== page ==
Pen-testing, or penetration testing, is a form of ethical hacking. It’s used to intentionally cyberattack computer systems, networks, websites, and applications by white-hat hackers.
Carrying out these simulated attacks helps organisations and businesses identify security weaknesses in their infrastructure and applications, to help develop preventative strategies to keep up with the ever-evolving cyber threat landscape.
The objective is to find weaknesses before the bad guys do.
Common pen-testing strategies include:
External testing: This involves attacking an organization's network perimeter from outside the organization's systems, e.g., the extranet and internet.
Internal testing: Performed from within the organization’s environment, internal testing attempts to understand what could happen if the network perimeter were successfully penetrated, or what an authorized user could do to penetrate specific information resources within the organization's network.
Blind testing: In this case, the tester tries to simulate the actions of a real hacker. The testing team has little or no information about the organization but instead must rely on publicly available information (such as corporate website, domain name registry, etc.) to gather information about the target and conduct its penetration tests.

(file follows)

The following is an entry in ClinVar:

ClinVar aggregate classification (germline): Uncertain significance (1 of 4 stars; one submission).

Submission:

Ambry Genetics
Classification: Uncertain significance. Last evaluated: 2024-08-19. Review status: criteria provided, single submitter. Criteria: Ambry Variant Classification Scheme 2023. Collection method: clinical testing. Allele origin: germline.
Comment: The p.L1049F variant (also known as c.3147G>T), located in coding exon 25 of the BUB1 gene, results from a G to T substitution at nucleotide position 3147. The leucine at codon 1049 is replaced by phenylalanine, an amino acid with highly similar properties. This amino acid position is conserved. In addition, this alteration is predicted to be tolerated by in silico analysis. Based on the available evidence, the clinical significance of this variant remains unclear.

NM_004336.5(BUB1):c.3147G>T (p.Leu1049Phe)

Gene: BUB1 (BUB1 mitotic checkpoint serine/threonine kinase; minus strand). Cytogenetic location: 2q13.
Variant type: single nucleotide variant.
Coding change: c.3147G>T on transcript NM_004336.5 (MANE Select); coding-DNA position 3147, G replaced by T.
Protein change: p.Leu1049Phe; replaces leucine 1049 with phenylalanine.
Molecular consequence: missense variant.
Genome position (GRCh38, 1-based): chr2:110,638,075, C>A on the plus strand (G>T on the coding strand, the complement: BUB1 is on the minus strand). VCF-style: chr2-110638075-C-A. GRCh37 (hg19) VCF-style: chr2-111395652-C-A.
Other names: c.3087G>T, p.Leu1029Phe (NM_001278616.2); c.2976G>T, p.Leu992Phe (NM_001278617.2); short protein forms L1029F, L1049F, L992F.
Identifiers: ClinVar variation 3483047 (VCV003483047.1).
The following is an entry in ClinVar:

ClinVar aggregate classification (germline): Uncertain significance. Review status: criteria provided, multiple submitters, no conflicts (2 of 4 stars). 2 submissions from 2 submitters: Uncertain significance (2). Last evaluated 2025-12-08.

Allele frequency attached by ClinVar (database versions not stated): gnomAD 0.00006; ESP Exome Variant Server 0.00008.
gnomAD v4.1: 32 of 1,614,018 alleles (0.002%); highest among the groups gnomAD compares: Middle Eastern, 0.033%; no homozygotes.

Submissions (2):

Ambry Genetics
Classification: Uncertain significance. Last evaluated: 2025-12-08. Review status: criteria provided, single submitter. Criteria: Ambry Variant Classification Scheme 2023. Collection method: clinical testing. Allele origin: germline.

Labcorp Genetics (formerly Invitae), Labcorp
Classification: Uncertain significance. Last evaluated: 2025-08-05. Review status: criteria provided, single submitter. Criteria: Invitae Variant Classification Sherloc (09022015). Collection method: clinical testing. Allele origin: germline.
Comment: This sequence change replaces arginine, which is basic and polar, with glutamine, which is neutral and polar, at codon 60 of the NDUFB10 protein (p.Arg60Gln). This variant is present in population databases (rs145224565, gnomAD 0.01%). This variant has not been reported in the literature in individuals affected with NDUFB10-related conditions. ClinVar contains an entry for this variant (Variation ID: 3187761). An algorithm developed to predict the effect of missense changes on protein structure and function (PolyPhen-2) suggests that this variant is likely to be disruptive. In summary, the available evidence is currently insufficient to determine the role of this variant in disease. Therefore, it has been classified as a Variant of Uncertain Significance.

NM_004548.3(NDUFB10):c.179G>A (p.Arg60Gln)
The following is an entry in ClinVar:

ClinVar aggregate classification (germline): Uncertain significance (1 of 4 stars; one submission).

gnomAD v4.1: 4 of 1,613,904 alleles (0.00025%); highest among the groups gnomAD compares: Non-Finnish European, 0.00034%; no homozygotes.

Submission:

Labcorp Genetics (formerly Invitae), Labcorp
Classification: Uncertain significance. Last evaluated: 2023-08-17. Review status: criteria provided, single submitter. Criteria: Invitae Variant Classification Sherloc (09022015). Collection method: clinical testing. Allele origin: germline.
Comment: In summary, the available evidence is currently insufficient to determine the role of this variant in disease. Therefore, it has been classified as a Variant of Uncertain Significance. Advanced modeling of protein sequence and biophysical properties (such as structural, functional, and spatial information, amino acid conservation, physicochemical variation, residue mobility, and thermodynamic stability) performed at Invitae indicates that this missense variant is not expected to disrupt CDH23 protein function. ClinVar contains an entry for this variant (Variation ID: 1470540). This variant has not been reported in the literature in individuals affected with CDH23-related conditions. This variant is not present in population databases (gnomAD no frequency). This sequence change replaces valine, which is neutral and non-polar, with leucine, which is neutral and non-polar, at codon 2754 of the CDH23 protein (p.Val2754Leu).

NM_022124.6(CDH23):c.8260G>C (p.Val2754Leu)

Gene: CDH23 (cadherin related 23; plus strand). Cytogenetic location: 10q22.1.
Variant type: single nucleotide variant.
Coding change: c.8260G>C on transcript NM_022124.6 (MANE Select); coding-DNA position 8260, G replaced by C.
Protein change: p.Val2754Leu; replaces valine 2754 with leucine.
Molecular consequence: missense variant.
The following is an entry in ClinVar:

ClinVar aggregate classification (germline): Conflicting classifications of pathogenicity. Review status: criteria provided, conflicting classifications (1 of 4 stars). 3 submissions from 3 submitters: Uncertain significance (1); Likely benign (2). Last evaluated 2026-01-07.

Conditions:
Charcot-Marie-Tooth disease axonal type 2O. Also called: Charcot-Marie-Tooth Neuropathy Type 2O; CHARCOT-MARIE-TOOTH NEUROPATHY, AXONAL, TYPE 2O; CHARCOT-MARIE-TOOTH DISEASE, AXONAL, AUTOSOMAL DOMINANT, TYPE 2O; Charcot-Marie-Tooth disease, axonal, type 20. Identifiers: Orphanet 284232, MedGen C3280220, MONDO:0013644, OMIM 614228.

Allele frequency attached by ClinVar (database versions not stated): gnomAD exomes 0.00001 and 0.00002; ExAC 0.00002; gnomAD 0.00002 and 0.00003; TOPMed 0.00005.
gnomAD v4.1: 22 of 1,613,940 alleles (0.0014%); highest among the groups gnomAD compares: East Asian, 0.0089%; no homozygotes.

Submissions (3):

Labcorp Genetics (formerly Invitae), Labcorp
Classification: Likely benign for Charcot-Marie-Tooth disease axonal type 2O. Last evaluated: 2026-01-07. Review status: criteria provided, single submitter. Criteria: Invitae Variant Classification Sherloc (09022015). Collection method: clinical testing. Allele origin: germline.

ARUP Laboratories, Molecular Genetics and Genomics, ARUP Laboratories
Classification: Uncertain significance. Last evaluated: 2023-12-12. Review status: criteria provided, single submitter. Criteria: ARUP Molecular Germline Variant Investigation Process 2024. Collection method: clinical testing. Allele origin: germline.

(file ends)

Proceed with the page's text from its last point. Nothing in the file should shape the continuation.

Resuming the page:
Double blind testing: In this exercise, only a few people within the organization are made aware of the testing. The IT and security staff are not notified or informed beforehand, and as such they are "blind" to the planned testing activities. Double-blind testing helps test an organization's security monitoring and incident identification processes, as well as its escalation and response procedures.
Targeted testing: Also known as the lights-turned-on approach, target testing involves both IT and penetration testing teams. Testing activities and information concerning the target and the network design are known going in. Targeted tests require less time and effort than a blind test, but typically don’t provide as complete a picture of an organization's security vulnerabilities and response capabilities as other testing strategies.
Although pen-testing is useful, it can be limited in its effect. Many organisations have hundreds of people working for them with a multitude of applications being used throughout the business making it difficult to know where to focus the testing. What should they pen-test specifically? The potential scope can be almost endless.
One of the downsides to pen-testing is that it doesn’t consider the full range of penetration techniques that a real-world adversary would use to try to break into your systems, including in-person and digital social engineering and phishing are all common methods used by hackers.
That’s why we often recommend our clients consider red-teaming, instead of (or preferably in addition to) straight pen-testing.
Want to know more about red-teaming and how it can help protect your organisation?